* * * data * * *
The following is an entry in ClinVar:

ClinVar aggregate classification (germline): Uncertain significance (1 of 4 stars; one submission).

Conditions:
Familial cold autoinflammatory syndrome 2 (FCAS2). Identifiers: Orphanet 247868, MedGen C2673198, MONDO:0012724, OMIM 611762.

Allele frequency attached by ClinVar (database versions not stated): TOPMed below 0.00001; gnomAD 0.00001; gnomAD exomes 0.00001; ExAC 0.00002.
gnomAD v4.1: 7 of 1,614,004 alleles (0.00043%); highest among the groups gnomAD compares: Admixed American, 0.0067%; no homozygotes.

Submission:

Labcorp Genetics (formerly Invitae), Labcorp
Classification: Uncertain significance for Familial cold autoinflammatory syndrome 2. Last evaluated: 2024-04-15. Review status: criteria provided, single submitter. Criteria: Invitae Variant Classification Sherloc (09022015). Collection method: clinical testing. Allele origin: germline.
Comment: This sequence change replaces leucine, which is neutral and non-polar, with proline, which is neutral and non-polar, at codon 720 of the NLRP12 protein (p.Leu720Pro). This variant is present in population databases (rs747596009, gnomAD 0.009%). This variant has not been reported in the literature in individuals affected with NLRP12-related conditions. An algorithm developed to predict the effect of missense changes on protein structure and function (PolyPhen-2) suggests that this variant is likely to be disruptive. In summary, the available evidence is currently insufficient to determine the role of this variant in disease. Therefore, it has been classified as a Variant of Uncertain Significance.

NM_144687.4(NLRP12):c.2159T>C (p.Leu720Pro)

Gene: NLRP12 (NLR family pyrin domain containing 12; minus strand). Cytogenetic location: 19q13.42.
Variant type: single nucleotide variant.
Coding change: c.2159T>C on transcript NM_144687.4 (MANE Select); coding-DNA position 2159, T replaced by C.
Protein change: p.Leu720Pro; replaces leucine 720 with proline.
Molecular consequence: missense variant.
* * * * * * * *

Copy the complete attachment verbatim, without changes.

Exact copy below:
The following is an entry in ClinVar:

ClinVar aggregate classification (germline): Uncertain significance (1 of 4 stars; one submission).

Conditions:
Familial cold autoinflammatory syndrome 2 (FCAS2). Identifiers: Orphanet 247868, MedGen C2673198, MONDO:0012724, OMIM 611762.

Allele frequency attached by ClinVar (database versions not stated): TOPMed below 0.00001; gnomAD 0.00001; gnomAD exomes 0.00001; ExAC 0.00002.
gnomAD v4.1: 7 of 1,614,004 alleles (0.00043%); highest among the groups gnomAD compares: Admixed American, 0.0067%; no homozygotes.

Submission:

Labcorp Genetics (formerly Invitae), Labcorp
Classification: Uncertain significance for Familial cold autoinflammatory syndrome 2. Last evaluated: 2024-04-15. Review status: criteria provided, single submitter. Criteria: Invitae Variant Classification Sherloc (09022015). Collection method: clinical testing. Allele origin: germline.
Comment: This sequence change replaces leucine, which is neutral and non-polar, with proline, which is neutral and non-polar, at codon 720 of the NLRP12 protein (p.Leu720Pro). This variant is present in population databases (rs747596009, gnomAD 0.009%). This variant has not been reported in the literature in individuals affected with NLRP12-related conditions. An algorithm developed to predict the effect of missense changes on protein structure and function (PolyPhen-2) suggests that this variant is likely to be disruptive. In summary, the available evidence is currently insufficient to determine the role of this variant in disease. Therefore, it has been classified as a Variant of Uncertain Significance.

NM_144687.4(NLRP12):c.2159T>C (p.Leu720Pro)

Gene: NLRP12 (NLR family pyrin domain containing 12; minus strand). Cytogenetic location: 19q13.42.
Variant type: single nucleotide variant.
Coding change: c.2159T>C on transcript NM_144687.4 (MANE Select); coding-DNA position 2159, T replaced by C.
Protein change: p.Leu720Pro; replaces leucine 720 with proline.
Molecular consequence: missense variant.